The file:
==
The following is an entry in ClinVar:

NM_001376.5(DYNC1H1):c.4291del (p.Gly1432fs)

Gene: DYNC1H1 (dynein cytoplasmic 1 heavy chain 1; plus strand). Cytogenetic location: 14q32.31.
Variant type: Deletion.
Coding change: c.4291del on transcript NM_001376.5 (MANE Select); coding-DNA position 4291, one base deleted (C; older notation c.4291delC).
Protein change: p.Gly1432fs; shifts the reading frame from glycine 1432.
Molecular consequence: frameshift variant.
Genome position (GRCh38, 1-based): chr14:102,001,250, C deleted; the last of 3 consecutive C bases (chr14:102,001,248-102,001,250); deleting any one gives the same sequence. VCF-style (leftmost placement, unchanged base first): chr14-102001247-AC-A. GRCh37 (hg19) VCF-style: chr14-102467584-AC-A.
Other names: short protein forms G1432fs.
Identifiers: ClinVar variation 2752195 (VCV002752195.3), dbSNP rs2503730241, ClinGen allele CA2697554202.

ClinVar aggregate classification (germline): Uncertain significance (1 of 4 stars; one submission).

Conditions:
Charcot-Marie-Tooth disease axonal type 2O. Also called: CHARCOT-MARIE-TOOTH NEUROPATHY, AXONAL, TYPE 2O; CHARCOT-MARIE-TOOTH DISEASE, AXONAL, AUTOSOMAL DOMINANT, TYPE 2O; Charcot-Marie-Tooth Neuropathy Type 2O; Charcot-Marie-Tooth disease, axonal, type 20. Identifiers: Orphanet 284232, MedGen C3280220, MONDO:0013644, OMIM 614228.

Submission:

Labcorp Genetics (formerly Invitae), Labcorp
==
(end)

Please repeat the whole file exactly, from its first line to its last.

The following is an entry in ClinVar:

NM_001376.5(DYNC1H1):c.4291del (p.Gly1432fs)

Gene: DYNC1H1 (dynein cytoplasmic 1 heavy chain 1; plus strand). Cytogenetic location: 14q32.31.
Variant type: Deletion.
Coding change: c.4291del on transcript NM_001376.5 (MANE Select); coding-DNA position 4291, one base deleted (C; older notation c.4291delC).
Protein change: p.Gly1432fs; shifts the reading frame from glycine 1432.
Molecular consequence: frameshift variant.
Genome position (GRCh38, 1-based): chr14:102,001,250, C deleted; the last of 3 consecutive C bases (chr14:102,001,248-102,001,250); deleting any one gives the same sequence. VCF-style (leftmost placement, unchanged base first): chr14-102001247-AC-A. GRCh37 (hg19) VCF-style: chr14-102467584-AC-A.
Other names: short protein forms G1432fs.
Identifiers: ClinVar variation 2752195 (VCV002752195.3), dbSNP rs2503730241, ClinGen allele CA2697554202.

ClinVar aggregate classification (germline): Uncertain significance (1 of 4 stars; one submission).

Conditions:
Charcot-Marie-Tooth disease axonal type 2O. Also called: CHARCOT-MARIE-TOOTH NEUROPATHY, AXONAL, TYPE 2O; CHARCOT-MARIE-TOOTH DISEASE, AXONAL, AUTOSOMAL DOMINANT, TYPE 2O; Charcot-Marie-Tooth Neuropathy Type 2O; Charcot-Marie-Tooth disease, axonal, type 20. Identifiers: Orphanet 284232, MedGen C3280220, MONDO:0013644, OMIM 614228.

Submission:

Labcorp Genetics (formerly Invitae), Labcorp